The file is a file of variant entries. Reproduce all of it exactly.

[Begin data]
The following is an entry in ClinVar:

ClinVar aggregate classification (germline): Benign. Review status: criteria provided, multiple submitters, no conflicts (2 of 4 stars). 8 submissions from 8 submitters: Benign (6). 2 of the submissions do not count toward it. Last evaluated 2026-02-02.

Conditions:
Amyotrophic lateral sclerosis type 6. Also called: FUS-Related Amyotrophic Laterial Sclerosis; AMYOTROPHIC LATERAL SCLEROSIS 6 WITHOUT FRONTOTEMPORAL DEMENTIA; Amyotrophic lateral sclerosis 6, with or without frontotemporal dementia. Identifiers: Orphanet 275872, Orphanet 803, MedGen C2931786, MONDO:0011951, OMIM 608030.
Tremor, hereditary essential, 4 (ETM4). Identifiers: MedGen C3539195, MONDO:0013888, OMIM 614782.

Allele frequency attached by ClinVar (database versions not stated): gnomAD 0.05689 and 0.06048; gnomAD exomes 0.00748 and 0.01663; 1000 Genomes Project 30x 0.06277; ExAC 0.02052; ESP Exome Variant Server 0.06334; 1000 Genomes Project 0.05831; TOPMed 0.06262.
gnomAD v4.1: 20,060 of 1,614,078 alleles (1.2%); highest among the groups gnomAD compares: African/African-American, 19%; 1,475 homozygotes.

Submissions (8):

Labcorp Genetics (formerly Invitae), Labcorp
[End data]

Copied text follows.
The following is an entry in ClinVar:

ClinVar aggregate classification (germline): Benign. Review status: criteria provided, multiple submitters, no conflicts (2 of 4 stars). 8 submissions from 8 submitters: Benign (6). 2 of the submissions do not count toward it. Last evaluated 2026-02-02.

Conditions:
Amyotrophic lateral sclerosis type 6. Also called: FUS-Related Amyotrophic Laterial Sclerosis; AMYOTROPHIC LATERAL SCLEROSIS 6 WITHOUT FRONTOTEMPORAL DEMENTIA; Amyotrophic lateral sclerosis 6, with or without frontotemporal dementia. Identifiers: Orphanet 275872, Orphanet 803, MedGen C2931786, MONDO:0011951, OMIM 608030.
Tremor, hereditary essential, 4 (ETM4). Identifiers: MedGen C3539195, MONDO:0013888, OMIM 614782.

Allele frequency attached by ClinVar (database versions not stated): gnomAD 0.05689 and 0.06048; gnomAD exomes 0.00748 and 0.01663; 1000 Genomes Project 30x 0.06277; ExAC 0.02052; ESP Exome Variant Server 0.06334; 1000 Genomes Project 0.05831; TOPMed 0.06262.
gnomAD v4.1: 20,060 of 1,614,078 alleles (1.2%); highest among the groups gnomAD compares: African/African-American, 19%; 1,475 homozygotes.

Submissions (8):

Labcorp Genetics (formerly Invitae), Labcorp